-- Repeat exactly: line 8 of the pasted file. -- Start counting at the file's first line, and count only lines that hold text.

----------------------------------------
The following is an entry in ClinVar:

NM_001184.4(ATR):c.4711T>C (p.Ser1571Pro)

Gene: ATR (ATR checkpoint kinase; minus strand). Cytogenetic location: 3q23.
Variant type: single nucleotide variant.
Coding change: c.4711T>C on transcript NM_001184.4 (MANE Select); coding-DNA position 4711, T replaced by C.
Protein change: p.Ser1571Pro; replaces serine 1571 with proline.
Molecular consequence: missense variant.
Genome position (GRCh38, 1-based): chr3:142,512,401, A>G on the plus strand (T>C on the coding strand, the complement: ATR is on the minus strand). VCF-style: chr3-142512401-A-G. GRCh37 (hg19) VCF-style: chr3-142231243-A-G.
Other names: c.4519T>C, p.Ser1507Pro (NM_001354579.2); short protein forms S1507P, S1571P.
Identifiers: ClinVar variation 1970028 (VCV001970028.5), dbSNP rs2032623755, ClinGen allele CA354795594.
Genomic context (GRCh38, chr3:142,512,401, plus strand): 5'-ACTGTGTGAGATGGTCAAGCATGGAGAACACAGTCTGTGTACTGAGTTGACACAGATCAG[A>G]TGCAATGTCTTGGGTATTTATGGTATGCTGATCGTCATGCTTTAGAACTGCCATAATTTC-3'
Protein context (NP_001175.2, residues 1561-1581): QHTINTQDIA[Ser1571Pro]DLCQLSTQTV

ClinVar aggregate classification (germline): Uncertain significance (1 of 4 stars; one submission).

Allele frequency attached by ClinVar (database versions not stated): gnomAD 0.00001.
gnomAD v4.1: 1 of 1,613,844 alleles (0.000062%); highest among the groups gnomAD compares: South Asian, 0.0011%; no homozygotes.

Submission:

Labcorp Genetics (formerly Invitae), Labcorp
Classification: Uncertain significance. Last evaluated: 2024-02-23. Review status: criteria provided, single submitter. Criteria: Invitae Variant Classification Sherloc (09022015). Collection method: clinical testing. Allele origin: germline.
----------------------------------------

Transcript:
Genome position (GRCh38, 1-based): chr3:142,512,401, A>G on the plus strand (T>C on the coding strand, the complement: ATR is on the minus strand). VCF-style: chr3-142512401-A-G. GRCh37 (hg19) VCF-style: chr3-142231243-A-G.